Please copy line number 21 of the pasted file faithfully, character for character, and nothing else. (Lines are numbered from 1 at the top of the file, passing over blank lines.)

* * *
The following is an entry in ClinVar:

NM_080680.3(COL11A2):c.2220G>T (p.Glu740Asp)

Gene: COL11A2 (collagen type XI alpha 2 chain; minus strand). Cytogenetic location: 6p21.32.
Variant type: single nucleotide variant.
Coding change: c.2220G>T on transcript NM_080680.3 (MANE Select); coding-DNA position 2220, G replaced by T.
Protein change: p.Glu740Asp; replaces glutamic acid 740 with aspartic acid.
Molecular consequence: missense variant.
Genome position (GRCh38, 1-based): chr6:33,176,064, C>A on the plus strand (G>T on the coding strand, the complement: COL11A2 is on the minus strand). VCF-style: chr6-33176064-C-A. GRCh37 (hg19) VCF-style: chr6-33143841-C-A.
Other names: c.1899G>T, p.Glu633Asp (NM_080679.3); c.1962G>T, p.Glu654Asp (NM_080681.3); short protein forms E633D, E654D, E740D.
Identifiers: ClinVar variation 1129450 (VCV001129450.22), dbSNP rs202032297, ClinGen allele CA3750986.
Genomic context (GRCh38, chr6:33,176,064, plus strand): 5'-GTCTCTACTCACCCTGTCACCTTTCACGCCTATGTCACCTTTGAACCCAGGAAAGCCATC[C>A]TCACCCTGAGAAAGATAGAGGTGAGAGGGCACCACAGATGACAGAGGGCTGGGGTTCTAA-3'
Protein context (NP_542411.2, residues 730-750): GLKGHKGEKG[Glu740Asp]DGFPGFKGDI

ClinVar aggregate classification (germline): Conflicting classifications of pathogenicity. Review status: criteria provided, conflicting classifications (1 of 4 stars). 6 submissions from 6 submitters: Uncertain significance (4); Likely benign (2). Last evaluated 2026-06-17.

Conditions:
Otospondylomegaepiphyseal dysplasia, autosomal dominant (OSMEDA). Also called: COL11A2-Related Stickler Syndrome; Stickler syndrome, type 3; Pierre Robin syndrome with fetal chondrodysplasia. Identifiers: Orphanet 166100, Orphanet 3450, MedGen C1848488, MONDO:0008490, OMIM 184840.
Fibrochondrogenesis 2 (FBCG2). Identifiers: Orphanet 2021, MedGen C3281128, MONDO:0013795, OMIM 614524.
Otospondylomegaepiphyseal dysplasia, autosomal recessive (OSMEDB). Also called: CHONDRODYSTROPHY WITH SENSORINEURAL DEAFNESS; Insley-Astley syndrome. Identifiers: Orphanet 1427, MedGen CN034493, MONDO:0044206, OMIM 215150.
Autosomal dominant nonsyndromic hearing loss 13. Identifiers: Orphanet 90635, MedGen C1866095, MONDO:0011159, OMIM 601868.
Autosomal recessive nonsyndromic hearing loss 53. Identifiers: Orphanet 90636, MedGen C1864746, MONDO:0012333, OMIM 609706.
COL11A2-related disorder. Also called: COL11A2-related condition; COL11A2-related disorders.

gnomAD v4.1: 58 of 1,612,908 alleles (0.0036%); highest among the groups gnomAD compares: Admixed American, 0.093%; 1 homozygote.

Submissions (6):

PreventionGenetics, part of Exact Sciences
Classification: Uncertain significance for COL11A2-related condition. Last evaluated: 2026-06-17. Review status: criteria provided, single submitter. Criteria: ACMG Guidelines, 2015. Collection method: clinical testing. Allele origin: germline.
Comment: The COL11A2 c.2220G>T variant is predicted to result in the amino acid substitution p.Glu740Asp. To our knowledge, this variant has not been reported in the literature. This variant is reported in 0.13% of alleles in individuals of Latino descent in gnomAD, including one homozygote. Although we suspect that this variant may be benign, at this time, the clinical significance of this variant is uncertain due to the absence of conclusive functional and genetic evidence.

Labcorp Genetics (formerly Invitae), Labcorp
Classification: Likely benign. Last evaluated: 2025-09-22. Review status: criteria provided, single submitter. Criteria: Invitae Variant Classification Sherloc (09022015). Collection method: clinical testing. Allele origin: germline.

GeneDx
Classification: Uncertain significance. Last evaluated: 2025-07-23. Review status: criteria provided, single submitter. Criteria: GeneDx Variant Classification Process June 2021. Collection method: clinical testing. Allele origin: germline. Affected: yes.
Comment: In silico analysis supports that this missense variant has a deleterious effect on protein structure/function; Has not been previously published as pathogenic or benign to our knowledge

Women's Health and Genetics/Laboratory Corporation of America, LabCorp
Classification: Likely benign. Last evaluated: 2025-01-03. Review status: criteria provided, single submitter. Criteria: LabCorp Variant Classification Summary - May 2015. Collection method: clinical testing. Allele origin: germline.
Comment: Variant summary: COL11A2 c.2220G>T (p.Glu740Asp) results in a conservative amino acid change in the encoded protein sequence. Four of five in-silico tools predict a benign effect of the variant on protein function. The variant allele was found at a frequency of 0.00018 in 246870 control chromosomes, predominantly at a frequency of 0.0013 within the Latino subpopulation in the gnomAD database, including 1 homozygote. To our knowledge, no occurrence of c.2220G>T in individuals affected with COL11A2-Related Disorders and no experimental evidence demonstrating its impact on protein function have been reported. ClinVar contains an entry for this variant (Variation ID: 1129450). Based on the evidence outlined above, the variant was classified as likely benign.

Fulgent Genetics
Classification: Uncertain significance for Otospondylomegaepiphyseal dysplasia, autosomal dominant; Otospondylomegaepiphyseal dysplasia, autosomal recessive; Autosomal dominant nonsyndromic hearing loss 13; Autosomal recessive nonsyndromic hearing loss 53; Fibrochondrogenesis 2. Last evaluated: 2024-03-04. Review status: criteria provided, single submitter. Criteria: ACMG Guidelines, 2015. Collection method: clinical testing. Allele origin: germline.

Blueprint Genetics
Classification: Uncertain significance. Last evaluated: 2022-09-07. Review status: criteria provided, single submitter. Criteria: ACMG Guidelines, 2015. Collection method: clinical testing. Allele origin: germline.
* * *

gnomAD v4.1: 58 of 1,612,908 alleles (0.0036%); highest among the groups gnomAD compares: Admixed American, 0.093%; 1 homozygote.